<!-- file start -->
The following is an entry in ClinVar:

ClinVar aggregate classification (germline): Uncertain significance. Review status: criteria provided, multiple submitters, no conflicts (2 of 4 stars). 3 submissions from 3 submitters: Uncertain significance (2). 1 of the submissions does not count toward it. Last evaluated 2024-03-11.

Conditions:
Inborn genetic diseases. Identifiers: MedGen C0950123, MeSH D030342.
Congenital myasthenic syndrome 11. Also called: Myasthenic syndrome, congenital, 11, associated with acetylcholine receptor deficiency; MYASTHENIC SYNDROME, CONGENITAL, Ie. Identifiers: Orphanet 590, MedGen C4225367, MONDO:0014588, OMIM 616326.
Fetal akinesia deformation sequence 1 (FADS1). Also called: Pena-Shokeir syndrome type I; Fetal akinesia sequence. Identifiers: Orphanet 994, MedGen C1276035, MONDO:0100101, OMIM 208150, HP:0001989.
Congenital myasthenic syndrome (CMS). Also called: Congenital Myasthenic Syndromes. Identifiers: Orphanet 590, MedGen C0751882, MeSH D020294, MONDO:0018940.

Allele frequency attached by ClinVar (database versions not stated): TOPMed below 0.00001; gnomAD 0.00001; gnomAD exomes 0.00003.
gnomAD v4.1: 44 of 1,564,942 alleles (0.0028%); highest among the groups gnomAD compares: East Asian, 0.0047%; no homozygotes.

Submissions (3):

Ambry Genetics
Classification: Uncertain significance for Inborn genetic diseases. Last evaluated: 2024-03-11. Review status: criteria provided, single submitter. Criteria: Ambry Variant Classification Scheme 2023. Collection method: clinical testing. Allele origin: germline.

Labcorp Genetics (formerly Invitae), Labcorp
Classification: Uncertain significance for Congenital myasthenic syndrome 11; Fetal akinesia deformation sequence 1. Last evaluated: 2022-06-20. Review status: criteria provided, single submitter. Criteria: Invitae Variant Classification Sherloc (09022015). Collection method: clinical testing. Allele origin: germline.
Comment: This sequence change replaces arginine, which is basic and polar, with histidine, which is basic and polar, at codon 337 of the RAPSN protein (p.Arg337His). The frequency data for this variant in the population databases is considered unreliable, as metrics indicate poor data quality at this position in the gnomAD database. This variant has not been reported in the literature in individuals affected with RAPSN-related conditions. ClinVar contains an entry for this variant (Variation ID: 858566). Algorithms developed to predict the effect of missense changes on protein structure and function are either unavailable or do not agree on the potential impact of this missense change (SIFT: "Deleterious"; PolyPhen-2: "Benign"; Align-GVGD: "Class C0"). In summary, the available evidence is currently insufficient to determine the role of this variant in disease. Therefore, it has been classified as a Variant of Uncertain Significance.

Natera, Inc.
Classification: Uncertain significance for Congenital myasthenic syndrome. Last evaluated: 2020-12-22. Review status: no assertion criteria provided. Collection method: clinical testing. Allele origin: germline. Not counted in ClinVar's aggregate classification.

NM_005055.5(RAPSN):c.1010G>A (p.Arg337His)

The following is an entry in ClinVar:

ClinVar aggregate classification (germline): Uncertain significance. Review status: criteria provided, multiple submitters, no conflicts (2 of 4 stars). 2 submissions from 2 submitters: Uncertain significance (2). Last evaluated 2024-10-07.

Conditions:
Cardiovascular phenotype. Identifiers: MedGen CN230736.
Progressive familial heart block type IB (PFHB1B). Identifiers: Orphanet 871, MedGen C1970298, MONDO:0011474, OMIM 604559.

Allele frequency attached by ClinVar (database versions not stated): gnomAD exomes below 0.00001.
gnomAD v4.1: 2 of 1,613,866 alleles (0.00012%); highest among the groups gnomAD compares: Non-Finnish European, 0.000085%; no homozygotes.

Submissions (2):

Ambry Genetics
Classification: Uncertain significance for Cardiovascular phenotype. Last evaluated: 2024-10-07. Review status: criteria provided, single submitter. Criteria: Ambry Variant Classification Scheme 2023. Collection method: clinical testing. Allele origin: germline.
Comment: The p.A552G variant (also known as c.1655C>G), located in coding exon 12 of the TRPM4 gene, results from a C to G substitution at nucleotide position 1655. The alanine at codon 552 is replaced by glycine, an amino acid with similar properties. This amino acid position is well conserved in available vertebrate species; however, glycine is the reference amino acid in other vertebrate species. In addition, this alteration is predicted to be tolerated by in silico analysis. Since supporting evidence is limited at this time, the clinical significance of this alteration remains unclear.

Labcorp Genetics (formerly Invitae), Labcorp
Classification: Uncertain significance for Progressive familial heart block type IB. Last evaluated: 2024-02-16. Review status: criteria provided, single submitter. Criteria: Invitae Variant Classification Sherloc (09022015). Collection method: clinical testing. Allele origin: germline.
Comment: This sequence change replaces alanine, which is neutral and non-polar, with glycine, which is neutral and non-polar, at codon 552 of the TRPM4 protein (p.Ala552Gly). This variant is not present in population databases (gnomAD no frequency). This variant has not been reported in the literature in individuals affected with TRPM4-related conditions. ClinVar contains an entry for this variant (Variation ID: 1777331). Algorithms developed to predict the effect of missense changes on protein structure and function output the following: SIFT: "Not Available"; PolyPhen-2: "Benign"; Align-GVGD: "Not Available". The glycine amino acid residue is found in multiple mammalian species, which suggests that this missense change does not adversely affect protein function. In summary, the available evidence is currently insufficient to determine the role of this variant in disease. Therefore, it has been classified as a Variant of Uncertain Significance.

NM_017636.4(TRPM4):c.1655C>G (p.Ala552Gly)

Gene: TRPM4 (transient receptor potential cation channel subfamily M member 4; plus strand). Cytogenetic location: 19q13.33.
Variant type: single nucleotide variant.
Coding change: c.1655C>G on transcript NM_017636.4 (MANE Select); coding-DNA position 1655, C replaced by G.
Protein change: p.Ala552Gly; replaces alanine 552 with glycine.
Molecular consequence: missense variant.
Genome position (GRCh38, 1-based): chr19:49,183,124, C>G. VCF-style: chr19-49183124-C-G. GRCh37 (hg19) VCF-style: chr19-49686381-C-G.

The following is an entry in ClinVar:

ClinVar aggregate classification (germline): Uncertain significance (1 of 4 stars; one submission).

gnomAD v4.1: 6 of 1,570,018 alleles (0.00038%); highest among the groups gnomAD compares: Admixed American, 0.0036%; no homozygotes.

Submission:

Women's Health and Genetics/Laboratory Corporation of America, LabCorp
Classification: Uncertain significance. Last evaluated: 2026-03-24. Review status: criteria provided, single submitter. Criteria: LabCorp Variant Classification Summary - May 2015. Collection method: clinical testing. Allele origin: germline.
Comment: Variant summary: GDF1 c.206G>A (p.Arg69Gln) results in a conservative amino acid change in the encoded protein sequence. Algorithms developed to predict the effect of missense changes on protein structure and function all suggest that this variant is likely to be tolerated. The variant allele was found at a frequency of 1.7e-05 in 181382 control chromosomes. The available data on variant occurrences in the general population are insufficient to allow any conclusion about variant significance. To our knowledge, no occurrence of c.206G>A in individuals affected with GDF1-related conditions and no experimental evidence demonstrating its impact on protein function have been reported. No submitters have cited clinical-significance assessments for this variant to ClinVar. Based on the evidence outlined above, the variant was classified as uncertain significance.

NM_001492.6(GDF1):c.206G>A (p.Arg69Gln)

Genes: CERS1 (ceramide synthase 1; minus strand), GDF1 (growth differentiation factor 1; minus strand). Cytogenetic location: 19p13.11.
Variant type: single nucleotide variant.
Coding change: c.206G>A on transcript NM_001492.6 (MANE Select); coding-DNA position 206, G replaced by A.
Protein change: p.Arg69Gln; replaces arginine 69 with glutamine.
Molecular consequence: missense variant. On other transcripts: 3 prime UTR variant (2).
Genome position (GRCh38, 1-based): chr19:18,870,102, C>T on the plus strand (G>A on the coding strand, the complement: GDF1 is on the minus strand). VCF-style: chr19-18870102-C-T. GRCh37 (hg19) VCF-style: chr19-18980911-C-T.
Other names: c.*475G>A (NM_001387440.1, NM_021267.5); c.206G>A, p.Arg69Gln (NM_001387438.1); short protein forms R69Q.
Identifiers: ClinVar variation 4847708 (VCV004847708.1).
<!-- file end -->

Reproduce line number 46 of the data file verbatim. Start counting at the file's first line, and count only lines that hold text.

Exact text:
Comment: Variant summary: GDF1 c.206G>A (p.Arg69Gln) results in a conservative amino acid change in the encoded protein sequence. Algorithms developed to predict the effect of missense changes on protein structure and function all suggest that this variant is likely to be tolerated. The variant allele was found at a frequency of 1.7e-05 in 181382 control chromosomes. The available data on variant occurrences in the general population are insufficient to allow any conclusion about variant significance. To our knowledge, no occurrence of c.206G>A in individuals affected with GDF1-related conditions and no experimental evidence demonstrating its impact on protein function have been reported. No submitters have cited clinical-significance assessments for this variant to ClinVar. Based on the evidence outlined above, the variant was classified as uncertain significance.